Addressing the Needs of Female Veterans Who Have Experienced Violence and Harassment

Nov 13, 2014, 1:00 PM, Posted by Angela Amar, Jacquelyn Campbell

Jacquelyn Campbell, PhD, RN, FAAN, is director of the Robert Wood Johnson Foundation (RWJF) Nurse Faculty Scholars program and Anna D. Wolf chair and professor at the Johns Hopkins University School of Nursing.  Angela Amar, PhD, RN, FAAN, is an associate professor at the Nell Hodgson Woodruff School of Nursing at Emory University and an alumna of the RWJF Nurse Faculty Scholars program.

As two scholars who have worked in research, practice and policy arenas around issues of gender-based violence for years, we honor our veterans this week by paying tribute to the Pentagon and the U.S. Department of Veterans Affairs (VA) for addressing intimate partner and sexual violence among active duty and returning military and their families, and urge continued system-wide involvement and innovative solutions.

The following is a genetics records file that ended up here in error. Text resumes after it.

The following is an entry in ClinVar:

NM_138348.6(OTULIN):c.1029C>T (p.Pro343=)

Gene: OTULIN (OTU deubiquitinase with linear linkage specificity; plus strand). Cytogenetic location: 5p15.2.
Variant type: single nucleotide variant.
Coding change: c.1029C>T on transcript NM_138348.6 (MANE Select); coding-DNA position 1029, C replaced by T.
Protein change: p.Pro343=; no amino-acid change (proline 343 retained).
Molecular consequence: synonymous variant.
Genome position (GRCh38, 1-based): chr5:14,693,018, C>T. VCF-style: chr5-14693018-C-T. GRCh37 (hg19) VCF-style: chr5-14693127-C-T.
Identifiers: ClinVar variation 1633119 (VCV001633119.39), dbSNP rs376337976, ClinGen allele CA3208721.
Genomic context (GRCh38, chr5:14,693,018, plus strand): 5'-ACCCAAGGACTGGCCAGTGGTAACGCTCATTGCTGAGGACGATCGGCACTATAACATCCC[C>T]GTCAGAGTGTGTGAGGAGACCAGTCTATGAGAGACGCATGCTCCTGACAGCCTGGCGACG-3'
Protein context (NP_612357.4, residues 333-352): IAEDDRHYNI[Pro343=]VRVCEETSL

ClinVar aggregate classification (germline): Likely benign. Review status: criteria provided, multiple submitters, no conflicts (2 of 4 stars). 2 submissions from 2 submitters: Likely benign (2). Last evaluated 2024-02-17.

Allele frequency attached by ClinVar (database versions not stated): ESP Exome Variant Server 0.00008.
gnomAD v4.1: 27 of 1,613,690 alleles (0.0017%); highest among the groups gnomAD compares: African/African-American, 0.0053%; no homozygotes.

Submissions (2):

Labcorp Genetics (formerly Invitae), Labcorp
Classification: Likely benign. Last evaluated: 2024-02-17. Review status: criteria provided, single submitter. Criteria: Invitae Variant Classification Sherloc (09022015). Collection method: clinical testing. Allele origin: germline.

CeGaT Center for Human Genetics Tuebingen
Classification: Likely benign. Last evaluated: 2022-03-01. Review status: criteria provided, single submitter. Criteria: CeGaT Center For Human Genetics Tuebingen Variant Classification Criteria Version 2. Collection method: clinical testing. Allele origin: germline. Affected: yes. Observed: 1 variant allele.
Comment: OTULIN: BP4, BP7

In our work, we’ve heard outrageous, painful stories. One female servicemember explained to Angela why she was ignoring the sexual harassment she experienced. She knew that hearing that she was inferior because she was a woman, being called “Kitty” instead of her name, and having the number 69 used in place of any relevant number was harassing. She knew it was wrong. But she had decided that she would not let it bother her. I can acknowledge that he is a jerk, but I can’t let that affect me.  

I can’t let his behavior define me as a person. On some level this may seem like an accurate way of dealing with a problem person. However, sexual harassment isn’t just about one obnoxious person. Not telling the story doesn’t make the behavior go away. Rather, it sends the message that the behavior is acceptable and that sexist comments are a normal part of the lexicon of male/female interactions.